The huckleberry is a shrub in the Ericaceae family and is closely related to cranberries and blueberries. The shrub will grow to be 2-3 feet tall but can grow as tall as 10 feet if it is in enough shade. These are considered evergreen plants and will keep a green color throughout the year. New leaves on a huckleberry plant will be bronze or red. As they age, they will turn into a glossy green color. The shape of the leaf is a jagged, serrated edge, around 1 inch in length. The leaves assume a leathery rough texture. In the spring months of April or May, the plant will blossom. Usually, the blossoms will produce pale pink flowers. Huckleberry plants produce huckleberries that will change color as they mature. They will start green and then turn to a deep purple, almost black color when ready to eat. If you are planting from seeds, then it is essential to start them indoors six weeks before the last frost. You can also purchase established bushes and plant those in the early spring or fall. You can attempt to transplant wild huckleberry bushes, but often these attempts fail as they don’t take well to being moved. Huckleberries prefer a hardiness zone of 4-8. They require acidic soil with a pH range of 4.3-5.2. You can treat your soil to get the desired acidity. The soil should be well-drained, and it is essential to not get the foliage wet or over water the plants. They do well in the sun, but you will have larger plants with a higher yield of berries if there is at least some shade. These berries are a hit with both man and beast. Black and grizzly bears will eat the leaves, roots, stems, and berries. Elk and deer also will eat from the plant. Birds will target the berries specifically. Huckleberries have a tart flavor and are often perfect for pies and jams.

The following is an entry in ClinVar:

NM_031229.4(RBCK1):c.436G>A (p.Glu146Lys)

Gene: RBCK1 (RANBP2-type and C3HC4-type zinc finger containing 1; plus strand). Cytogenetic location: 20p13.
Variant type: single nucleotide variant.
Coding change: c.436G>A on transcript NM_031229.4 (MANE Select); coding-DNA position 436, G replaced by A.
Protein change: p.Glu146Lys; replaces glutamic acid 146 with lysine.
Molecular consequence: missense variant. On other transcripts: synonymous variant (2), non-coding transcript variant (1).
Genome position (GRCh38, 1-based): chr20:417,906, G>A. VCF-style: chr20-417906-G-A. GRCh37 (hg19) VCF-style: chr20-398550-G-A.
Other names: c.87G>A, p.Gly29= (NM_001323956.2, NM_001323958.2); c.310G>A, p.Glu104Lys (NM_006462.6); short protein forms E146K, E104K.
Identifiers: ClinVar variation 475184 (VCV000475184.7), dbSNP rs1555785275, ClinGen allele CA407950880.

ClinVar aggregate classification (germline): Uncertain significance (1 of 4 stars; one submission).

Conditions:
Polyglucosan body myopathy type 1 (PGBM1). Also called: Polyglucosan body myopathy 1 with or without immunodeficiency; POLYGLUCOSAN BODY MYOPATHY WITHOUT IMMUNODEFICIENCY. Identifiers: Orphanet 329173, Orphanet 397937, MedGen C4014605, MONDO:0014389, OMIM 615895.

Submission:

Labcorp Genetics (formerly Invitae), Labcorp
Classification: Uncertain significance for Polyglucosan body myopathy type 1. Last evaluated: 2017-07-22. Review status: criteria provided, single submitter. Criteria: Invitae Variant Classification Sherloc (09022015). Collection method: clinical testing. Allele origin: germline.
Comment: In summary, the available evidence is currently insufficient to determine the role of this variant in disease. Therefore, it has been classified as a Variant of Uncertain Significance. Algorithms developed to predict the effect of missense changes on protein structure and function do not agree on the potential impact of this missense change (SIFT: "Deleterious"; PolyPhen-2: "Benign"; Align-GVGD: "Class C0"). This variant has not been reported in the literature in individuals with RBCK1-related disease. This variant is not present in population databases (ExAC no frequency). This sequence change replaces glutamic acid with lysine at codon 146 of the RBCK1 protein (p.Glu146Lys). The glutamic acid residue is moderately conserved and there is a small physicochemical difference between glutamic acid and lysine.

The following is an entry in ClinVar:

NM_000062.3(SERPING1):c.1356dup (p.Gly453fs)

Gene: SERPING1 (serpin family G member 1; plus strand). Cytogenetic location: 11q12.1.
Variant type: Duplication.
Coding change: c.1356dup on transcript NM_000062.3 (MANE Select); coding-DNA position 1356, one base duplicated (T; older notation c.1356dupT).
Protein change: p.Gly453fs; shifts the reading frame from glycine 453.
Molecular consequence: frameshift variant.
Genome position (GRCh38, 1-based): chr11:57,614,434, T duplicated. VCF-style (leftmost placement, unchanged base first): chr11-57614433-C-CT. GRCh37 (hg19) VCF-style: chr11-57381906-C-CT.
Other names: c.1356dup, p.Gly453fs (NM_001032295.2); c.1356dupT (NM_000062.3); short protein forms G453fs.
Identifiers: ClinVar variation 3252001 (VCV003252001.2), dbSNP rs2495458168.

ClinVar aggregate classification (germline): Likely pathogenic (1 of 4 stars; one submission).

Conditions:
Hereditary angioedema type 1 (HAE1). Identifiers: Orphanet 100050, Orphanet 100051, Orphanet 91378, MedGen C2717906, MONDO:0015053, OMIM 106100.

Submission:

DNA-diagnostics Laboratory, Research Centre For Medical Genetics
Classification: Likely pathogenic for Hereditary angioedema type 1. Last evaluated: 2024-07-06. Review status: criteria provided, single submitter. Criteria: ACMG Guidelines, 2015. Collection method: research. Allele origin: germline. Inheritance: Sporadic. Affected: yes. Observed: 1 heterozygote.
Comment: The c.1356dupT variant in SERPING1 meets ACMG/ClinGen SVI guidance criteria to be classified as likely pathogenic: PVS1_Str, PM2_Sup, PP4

Trumpet Vine
The trumpet vine (Campsis radicans) is also known as the trumpet creeper or hummingbird vine. It is a perennial and deciduous vine that grows fast. It can grow 30 to 40 feet in a single season.

It has large tubular flowers that can be three or four inches long and attract hummingbirds, bees, and butterflies. The flowers can be yellow, red or orange. They typically bloom in the summer and early fall. Trumpet vine produces seed pods that look like beans and are four to eight inches long. The plant also has dense foliage in which birds like to nest.

Trumpet creeper is a woody vine that can generally tolerate winter. It can grow in the USDA hardiness zones 4 -9. The hardiness zone indicates a plant's tolerance for cold winter temperature. The lower the number, the colder the temperature the plant can tolerate. Also, the more extensive the range, the higher the variation in temperature a plant can tolerate. Trumpet creeper is, therefore, a hardy plant that can grow just about anywhere in the continental United States.

Trumpet creeper is easy to grow and does well in both sunshine and partial shade. It can be grown in almost any type of soil, but it will need a support structure. Fences, trellises, and poles could all work, but trumpet creeper should not be allowed to climb trees, for it could strangle the tree. Nor should it be allowed to climb up a house, for it might damage it. Trumpet creeper can also be grown along the ground to hide old tree stumps or rock piles.

The main requirement that hummingbird vine has in terms of soil is that the ground needs to drain well. Trumpet creeper doesn't do well in puddles or waterlogged sites.

Once established, trumpet creeper needs little care. It will need watering, but it won't need fertilizer. On the other hand, it will need to be pruned to keep it under control. Most gardeners prune the vine in spring or fall. Removing the seedpods is also wise, for that will prevent the vine from reseeding where it is not wanted.

Hummingbird vine is native to the eastern United States, but it also grows in the western United States, Ontario, and parts of Europe and Latin America.